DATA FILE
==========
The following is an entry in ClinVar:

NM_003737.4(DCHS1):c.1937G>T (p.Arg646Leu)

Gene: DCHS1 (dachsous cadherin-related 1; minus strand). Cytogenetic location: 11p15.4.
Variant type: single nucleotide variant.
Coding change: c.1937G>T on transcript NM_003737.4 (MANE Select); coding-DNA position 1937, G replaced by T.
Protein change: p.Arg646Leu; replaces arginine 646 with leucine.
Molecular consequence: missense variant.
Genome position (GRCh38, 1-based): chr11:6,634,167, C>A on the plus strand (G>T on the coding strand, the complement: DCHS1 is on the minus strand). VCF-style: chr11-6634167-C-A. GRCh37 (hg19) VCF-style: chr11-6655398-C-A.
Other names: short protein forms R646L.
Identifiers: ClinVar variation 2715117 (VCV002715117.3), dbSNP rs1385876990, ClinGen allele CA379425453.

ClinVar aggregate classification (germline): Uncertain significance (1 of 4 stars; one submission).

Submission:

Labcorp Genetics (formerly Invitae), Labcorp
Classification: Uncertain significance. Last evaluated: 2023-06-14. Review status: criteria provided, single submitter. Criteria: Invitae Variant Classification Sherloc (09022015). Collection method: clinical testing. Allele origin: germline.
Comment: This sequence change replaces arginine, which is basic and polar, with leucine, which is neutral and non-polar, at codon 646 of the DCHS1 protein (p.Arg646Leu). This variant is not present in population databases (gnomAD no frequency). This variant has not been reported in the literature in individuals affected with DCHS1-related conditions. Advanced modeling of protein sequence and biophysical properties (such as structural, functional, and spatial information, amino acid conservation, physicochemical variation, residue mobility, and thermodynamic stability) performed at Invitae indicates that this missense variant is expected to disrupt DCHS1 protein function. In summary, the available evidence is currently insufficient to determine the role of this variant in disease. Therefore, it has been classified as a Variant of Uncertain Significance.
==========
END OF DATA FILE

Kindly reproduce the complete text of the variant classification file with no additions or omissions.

The following is an entry in ClinVar:

NM_003737.4(DCHS1):c.1937G>T (p.Arg646Leu)

Gene: DCHS1 (dachsous cadherin-related 1; minus strand). Cytogenetic location: 11p15.4.
Variant type: single nucleotide variant.
Coding change: c.1937G>T on transcript NM_003737.4 (MANE Select); coding-DNA position 1937, G replaced by T.
Protein change: p.Arg646Leu; replaces arginine 646 with leucine.
Molecular consequence: missense variant.
Genome position (GRCh38, 1-based): chr11:6,634,167, C>A on the plus strand (G>T on the coding strand, the complement: DCHS1 is on the minus strand). VCF-style: chr11-6634167-C-A. GRCh37 (hg19) VCF-style: chr11-6655398-C-A.
Other names: short protein forms R646L.
Identifiers: ClinVar variation 2715117 (VCV002715117.3), dbSNP rs1385876990, ClinGen allele CA379425453.

ClinVar aggregate classification (germline): Uncertain significance (1 of 4 stars; one submission).

Submission:

Labcorp Genetics (formerly Invitae), Labcorp
Classification: Uncertain significance. Last evaluated: 2023-06-14. Review status: criteria provided, single submitter. Criteria: Invitae Variant Classification Sherloc (09022015). Collection method: clinical testing. Allele origin: germline.
Comment: This sequence change replaces arginine, which is basic and polar, with leucine, which is neutral and non-polar, at codon 646 of the DCHS1 protein (p.Arg646Leu). This variant is not present in population databases (gnomAD no frequency). This variant has not been reported in the literature in individuals affected with DCHS1-related conditions. Advanced modeling of protein sequence and biophysical properties (such as structural, functional, and spatial information, amino acid conservation, physicochemical variation, residue mobility, and thermodynamic stability) performed at Invitae indicates that this missense variant is expected to disrupt DCHS1 protein function. In summary, the available evidence is currently insufficient to determine the role of this variant in disease. Therefore, it has been classified as a Variant of Uncertain Significance.